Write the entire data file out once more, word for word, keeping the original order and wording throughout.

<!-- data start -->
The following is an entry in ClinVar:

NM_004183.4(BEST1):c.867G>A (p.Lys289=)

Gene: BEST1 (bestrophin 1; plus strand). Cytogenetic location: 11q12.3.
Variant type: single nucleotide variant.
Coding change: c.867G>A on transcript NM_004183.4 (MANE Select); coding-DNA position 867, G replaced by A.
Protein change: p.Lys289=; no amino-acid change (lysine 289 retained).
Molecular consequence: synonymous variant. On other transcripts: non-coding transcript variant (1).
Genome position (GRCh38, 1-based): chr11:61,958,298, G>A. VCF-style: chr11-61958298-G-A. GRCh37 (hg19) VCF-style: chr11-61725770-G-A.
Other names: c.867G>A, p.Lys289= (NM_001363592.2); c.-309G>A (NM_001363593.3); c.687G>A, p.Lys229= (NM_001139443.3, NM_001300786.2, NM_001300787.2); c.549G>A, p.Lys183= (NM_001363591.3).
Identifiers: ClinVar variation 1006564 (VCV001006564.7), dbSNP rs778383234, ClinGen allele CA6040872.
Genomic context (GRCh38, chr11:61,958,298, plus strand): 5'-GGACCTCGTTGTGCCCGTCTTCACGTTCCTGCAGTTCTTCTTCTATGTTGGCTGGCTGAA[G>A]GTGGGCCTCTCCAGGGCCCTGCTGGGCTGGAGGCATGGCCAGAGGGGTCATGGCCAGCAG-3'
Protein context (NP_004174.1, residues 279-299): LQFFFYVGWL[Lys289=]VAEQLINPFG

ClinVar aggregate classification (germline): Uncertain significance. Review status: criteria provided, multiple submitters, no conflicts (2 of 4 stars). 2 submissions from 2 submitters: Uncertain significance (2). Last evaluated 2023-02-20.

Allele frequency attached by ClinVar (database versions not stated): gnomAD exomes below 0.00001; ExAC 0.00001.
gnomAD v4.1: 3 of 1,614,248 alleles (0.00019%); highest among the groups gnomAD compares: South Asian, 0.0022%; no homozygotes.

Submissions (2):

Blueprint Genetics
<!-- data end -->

The following is an entry in ClinVar:

NM_004183.4(BEST1):c.867G>A (p.Lys289=)

Gene: BEST1 (bestrophin 1; plus strand). Cytogenetic location: 11q12.3.
Variant type: single nucleotide variant.
Coding change: c.867G>A on transcript NM_004183.4 (MANE Select); coding-DNA position 867, G replaced by A.
Protein change: p.Lys289=; no amino-acid change (lysine 289 retained).
Molecular consequence: synonymous variant. On other transcripts: non-coding transcript variant (1).
Genome position (GRCh38, 1-based): chr11:61,958,298, G>A. VCF-style: chr11-61958298-G-A. GRCh37 (hg19) VCF-style: chr11-61725770-G-A.
Other names: c.867G>A, p.Lys289= (NM_001363592.2); c.-309G>A (NM_001363593.3); c.687G>A, p.Lys229= (NM_001139443.3, NM_001300786.2, NM_001300787.2); c.549G>A, p.Lys183= (NM_001363591.3).
Identifiers: ClinVar variation 1006564 (VCV001006564.7), dbSNP rs778383234, ClinGen allele CA6040872.
Genomic context (GRCh38, chr11:61,958,298, plus strand): 5'-GGACCTCGTTGTGCCCGTCTTCACGTTCCTGCAGTTCTTCTTCTATGTTGGCTGGCTGAA[G>A]GTGGGCCTCTCCAGGGCCCTGCTGGGCTGGAGGCATGGCCAGAGGGGTCATGGCCAGCAG-3'
Protein context (NP_004174.1, residues 279-299): LQFFFYVGWL[Lys289=]VAEQLINPFG

ClinVar aggregate classification (germline): Uncertain significance. Review status: criteria provided, multiple submitters, no conflicts (2 of 4 stars). 2 submissions from 2 submitters: Uncertain significance (2). Last evaluated 2023-02-20.

Allele frequency attached by ClinVar (database versions not stated): gnomAD exomes below 0.00001; ExAC 0.00001.
gnomAD v4.1: 3 of 1,614,248 alleles (0.00019%); highest among the groups gnomAD compares: South Asian, 0.0022%; no homozygotes.

Submissions (2):

Blueprint Genetics